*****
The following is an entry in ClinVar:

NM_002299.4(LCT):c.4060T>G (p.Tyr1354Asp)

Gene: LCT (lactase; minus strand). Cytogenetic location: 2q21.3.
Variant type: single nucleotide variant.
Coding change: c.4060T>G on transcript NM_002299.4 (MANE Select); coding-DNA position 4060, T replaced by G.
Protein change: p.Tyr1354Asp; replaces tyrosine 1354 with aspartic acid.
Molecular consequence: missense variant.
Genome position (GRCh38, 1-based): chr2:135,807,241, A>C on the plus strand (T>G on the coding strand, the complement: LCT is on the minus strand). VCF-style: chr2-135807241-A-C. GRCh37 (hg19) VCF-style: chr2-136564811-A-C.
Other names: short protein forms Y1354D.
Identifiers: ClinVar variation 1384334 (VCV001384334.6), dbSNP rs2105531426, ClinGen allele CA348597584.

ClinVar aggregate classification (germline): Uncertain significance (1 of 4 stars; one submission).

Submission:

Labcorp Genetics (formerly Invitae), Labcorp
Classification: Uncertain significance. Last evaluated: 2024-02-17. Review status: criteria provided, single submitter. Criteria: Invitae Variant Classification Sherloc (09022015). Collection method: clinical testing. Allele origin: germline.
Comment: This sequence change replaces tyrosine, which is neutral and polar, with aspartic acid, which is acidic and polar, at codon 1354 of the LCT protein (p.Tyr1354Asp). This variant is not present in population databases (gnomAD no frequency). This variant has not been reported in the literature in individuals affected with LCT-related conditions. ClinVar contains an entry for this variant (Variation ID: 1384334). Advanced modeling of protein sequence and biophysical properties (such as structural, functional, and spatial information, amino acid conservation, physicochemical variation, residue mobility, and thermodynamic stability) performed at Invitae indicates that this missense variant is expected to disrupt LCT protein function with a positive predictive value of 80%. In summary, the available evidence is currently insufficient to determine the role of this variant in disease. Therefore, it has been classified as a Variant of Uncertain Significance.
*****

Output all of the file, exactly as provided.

The following is an entry in ClinVar:

NM_002299.4(LCT):c.4060T>G (p.Tyr1354Asp)

Gene: LCT (lactase; minus strand). Cytogenetic location: 2q21.3.
Variant type: single nucleotide variant.
Coding change: c.4060T>G on transcript NM_002299.4 (MANE Select); coding-DNA position 4060, T replaced by G.
Protein change: p.Tyr1354Asp; replaces tyrosine 1354 with aspartic acid.
Molecular consequence: missense variant.
Genome position (GRCh38, 1-based): chr2:135,807,241, A>C on the plus strand (T>G on the coding strand, the complement: LCT is on the minus strand). VCF-style: chr2-135807241-A-C. GRCh37 (hg19) VCF-style: chr2-136564811-A-C.
Other names: short protein forms Y1354D.
Identifiers: ClinVar variation 1384334 (VCV001384334.6), dbSNP rs2105531426, ClinGen allele CA348597584.

ClinVar aggregate classification (germline): Uncertain significance (1 of 4 stars; one submission).

Submission:

Labcorp Genetics (formerly Invitae), Labcorp
Classification: Uncertain significance. Last evaluated: 2024-02-17. Review status: criteria provided, single submitter. Criteria: Invitae Variant Classification Sherloc (09022015). Collection method: clinical testing. Allele origin: germline.
Comment: This sequence change replaces tyrosine, which is neutral and polar, with aspartic acid, which is acidic and polar, at codon 1354 of the LCT protein (p.Tyr1354Asp). This variant is not present in population databases (gnomAD no frequency). This variant has not been reported in the literature in individuals affected with LCT-related conditions. ClinVar contains an entry for this variant (Variation ID: 1384334). Advanced modeling of protein sequence and biophysical properties (such as structural, functional, and spatial information, amino acid conservation, physicochemical variation, residue mobility, and thermodynamic stability) performed at Invitae indicates that this missense variant is expected to disrupt LCT protein function with a positive predictive value of 80%. In summary, the available evidence is currently insufficient to determine the role of this variant in disease. Therefore, it has been classified as a Variant of Uncertain Significance.